NASA takes thermal-imaging video of SpaceX in powered descent, info to help with future Mars landings

Oct. 20, 2014
NASA captured thermal images of a SpaceX Falcon 9 rocket on its descent after it launched in September, 2014 from Cape Canaveral Air Force Station in Florida.

NASA captured thermal images of a SpaceX Falcon 9 rocket on its descent after it launched in September, 2014 from Cape Canaveral Air Force Station in Florida. The data from these thermal images may provide critical engineering information for future missions to the surface of Mars, according to NASA.

NASA equipped two aircraft with thermal imagers to document re-entry of the rocket's first stage. The SpaceX Falcon 9's experimental first stage has a unique feature: rather than being discarded after use and falling to Earth, the prototype first stage uses its rockets to power itself down to the ground, allowing future reuse of the stage.

NASA captured high-definition thermal images and monitored changes in the first stage's smoke plume as the engines were turned on and off. The images were captured as the rocket began its descent at very high altitude where the Earth's atmosphere is as thin as Mars' atmosphere at altitudes down to ground level.

"Because the technologies required to land large payloads on Mars are significantly different than those used here on Earth, investment in these technologies is critical," says Robert Braun, principal investigator for NASA's Propulsive Descent Technologies (PDT) project and professor at the Georgia Institute of Technology in Atlanta. "This is the first high-fidelity data set of a rocket system firing into its direction of travel while traveling at supersonic speeds in Mars-relevant conditions."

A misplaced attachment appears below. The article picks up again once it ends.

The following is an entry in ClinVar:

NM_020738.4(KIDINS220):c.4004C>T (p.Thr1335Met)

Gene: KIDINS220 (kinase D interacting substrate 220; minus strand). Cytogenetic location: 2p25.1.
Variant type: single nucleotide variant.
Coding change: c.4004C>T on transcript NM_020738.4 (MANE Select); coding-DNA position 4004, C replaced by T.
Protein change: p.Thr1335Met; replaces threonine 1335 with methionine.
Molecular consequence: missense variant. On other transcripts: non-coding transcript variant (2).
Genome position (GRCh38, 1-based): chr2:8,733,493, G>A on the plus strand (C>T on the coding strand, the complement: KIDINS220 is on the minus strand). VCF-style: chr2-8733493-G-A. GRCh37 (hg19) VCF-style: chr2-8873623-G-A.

NASA's Scientifically Calibrated In-Flight Imagery (SCIFLI) project team at NASA's Langley Research Center in Hampton, Virginia, had their eyes, cameras and telescopes trained on the Falcon with the help of two long-range aircraft provided by NASA and the U.S. Navy.

Nose-mounted gimbaled IR system

A NASA WB-57, a twin jet engine high-altitude research aircraft from Johnson, was equipped with a long-range infrared optical system to capture the images. It is a unique full-motion video camera system that is gimbal-mounted on the nose of the WB-57. It collects full-color high definition and infrared video.

A Navy NP-3D Orion aircraft from the Naval Air Systems Command Weapons Division's Air Test and Evaluation Squadron-30 at Point Mugu, California, was equipped with a long-range infrared optical system and also took thermal images of the launch.

On launch day, the WB-57 and NP-3D Orion reached their observation locations about 50 miles from the projected rocket trajectory. After launch, the rocket emitted enough thermal energy for the plane's infrared cameras to catch a glimpse. Both flight crews then worked to obtain data as the first stage descended at supersonic speeds off the coast of Georgia.


About the Author

John Wallace | Senior Technical Editor (1998-2022)

John Wallace was with Laser Focus World for nearly 25 years, retiring in late June 2022. He obtained a bachelor's degree in mechanical engineering and physics at Rutgers University and a master's in optical engineering at the University of Rochester. Before becoming an editor, John worked as an engineer at RCA, Exxon, Eastman Kodak, and GCA Corporation.

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